I’m thankful that I can crush my enemies and see them flee before me, that I can take their horses and belongings and hear the lamentations of their women.

    Okay, I’m not thankful for that today but 1,000 years ago I probably would have been. Today, I am thankful that we do not have to repeat the mistakes and evils of our ancestors but that we can go forth to make our own, hopefully lesser, mistakes.

    What else?

    I thank with brief thanksgiving
    Whatever gods may be
    That no life lives for ever;
    That dead men rise up never;
    That even the weariest river
    Winds somewhere safe to sea.

    If it is sad that good people do not live forever, it is joyful that evil ones do not as well. I think Shakespeare’s Anthony was wrong and it is the evil that men do that is (eventually) interred with their bones. The good we leave behind accumulates over the generations. This would not happen if everything lived forever. So, I am thankful that nothing lasts forever and that things and people change. I am thankful even when that change is death.

    I am thankful that the preacher of Ecclesiastes was literally wrong and that there are new things under the sun and that each day brings some new wonder to explore. I am thankful that, even if he was correct in his metaphor that human nature never changes, then at least we can change how we act on the impulses that come from that nature.

    I am thankful that I live in America, where each morning is the beginning of the great tomorrow promised yesterday. I am thankful that I have the right to strive, to experiment and to improve. I am thankful I have the right to fail, to fall and get back up again.

    Most of all, I am thankful that I know to be thankful for these things.

    Posted in Personal Narrative, Philosophy | 3 Comments »

    A Star Trek Utopia? We’re Living in It

    Posted by Shannon Love on 7th September 2011 (All posts by )

    An era of the conceivable made concrete…And of the casually miraculous.

    Adrian Veidt, The Watchmen by Allan Moore

    A while back I found a post by pseudo-intellectual Peter Frase, pulling several mental muscles trying to imagine what it would be like to live in a Star Trek utopia if only it didn’t have intellectual property laws. [h/t Instapundit-->Overcoming Bias] That got me to thinking about how our contemporary world stacks up against Star Trek’s utopian vision.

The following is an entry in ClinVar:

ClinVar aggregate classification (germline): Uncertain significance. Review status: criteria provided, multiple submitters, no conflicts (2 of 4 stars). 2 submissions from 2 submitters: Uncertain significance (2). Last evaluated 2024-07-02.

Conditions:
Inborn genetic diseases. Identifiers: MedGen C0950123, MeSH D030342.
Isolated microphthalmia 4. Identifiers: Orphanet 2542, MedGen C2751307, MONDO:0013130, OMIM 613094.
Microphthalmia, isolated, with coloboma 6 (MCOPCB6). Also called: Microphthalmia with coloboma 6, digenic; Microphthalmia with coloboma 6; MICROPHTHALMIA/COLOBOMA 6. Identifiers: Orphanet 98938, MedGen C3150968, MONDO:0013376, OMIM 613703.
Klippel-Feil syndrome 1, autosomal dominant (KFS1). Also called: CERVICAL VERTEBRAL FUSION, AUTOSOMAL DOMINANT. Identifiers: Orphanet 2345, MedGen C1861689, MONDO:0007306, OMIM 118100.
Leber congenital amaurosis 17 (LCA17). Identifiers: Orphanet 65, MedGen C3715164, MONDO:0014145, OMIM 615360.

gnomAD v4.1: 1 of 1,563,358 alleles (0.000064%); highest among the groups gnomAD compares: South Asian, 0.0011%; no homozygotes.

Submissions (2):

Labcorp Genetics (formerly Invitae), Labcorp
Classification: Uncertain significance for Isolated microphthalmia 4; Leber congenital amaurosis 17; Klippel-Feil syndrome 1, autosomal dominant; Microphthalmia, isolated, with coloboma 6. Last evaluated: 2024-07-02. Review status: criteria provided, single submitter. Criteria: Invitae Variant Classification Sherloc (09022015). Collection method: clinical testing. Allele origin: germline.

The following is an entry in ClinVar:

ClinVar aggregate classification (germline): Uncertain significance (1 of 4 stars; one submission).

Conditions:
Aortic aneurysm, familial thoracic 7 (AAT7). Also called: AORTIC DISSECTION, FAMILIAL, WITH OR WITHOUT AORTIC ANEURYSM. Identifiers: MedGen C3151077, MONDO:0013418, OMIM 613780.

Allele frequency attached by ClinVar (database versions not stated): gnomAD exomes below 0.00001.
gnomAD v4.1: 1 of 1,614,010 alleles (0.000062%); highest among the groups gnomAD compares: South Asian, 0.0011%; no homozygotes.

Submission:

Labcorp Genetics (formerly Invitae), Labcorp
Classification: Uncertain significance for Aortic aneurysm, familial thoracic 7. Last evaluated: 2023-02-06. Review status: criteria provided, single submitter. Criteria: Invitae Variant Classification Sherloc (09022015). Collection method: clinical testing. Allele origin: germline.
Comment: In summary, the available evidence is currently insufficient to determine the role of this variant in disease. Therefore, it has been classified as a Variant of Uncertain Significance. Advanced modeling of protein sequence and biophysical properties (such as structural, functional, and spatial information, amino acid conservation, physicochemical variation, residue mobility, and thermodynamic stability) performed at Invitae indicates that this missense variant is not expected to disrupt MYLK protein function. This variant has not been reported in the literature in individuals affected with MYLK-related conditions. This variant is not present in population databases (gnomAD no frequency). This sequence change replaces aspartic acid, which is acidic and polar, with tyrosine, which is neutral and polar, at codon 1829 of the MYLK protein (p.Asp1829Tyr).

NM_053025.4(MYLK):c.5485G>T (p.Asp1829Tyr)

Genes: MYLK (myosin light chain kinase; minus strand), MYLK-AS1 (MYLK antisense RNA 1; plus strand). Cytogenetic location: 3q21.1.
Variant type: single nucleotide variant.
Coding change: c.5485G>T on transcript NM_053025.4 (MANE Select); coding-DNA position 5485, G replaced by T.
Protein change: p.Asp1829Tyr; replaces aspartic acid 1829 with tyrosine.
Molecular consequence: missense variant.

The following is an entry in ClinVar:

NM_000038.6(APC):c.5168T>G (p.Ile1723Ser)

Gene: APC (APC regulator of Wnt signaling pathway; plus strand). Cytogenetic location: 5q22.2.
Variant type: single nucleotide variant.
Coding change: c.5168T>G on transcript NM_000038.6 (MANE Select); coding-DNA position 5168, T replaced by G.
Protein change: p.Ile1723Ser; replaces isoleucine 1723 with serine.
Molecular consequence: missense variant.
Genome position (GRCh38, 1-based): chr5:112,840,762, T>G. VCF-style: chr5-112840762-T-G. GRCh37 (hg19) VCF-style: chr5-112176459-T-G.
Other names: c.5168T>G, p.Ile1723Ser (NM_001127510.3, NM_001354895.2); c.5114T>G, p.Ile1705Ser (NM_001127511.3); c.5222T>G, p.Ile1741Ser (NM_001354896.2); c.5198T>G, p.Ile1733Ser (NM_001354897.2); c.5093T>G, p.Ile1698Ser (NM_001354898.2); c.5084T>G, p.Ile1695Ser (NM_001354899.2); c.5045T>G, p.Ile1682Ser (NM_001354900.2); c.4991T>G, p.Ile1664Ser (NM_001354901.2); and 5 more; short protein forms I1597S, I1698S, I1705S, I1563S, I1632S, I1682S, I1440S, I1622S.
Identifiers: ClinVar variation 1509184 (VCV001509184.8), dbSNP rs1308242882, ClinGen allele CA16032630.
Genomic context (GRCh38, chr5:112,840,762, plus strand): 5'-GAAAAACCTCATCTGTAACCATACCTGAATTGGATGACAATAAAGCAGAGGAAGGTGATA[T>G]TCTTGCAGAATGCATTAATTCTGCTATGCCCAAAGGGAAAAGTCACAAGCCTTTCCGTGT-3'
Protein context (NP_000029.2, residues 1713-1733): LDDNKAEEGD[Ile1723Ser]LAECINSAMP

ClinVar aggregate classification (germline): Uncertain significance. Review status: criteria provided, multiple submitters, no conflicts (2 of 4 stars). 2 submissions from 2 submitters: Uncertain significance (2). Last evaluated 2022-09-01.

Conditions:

Star Trek is often used as a starting point for musing about this or that utopia because everything in Star Trek seems so wonderful. Star Trek is Gene Roddenberry‘s vision of New Frontier democratic socialism evolved to a utopia so perfect that individuals have to head out into the wilds of deep space just to find some adventure. Watching Star Trek, one naturally begins to wonder what it would be like to live in a world so advanced that all of the problems we deal with today have been resolved or minimized to insignificance.

    Well, we don’t actually have to imagine what it would be like to live in a Star Trek-like, radically egalitarian, technologically advanced, “post-scarcity” society because we live in a Star Trek-like utopia right now, right here, in contemporary America.

    How can I say that? Simple, Star Trek the Next Generation takes place 353 years in the future from 2364 to 2370. If we were to think of ourselves as living in a futuristic science-fiction society we would likewise look back 353 years in the past to 1658.

    Image what modern America would look like to the people of any of the world’s major cultures back in 1658! Any novel, movie, TV or comic book set in day-to-day middle-class America would read like astounding science fiction to anyone from 1658. Our society looks even more utopian in comparison to 1658 than Star Trek world 2370 looks to us today.

    I’m not just talking about all the amazing and frightening technology like nuclear power/weapons, spacecraft, cars, cell phones, computers, the Internet, etc. I’m also talking about issues of want, individual dignity and social/political equality.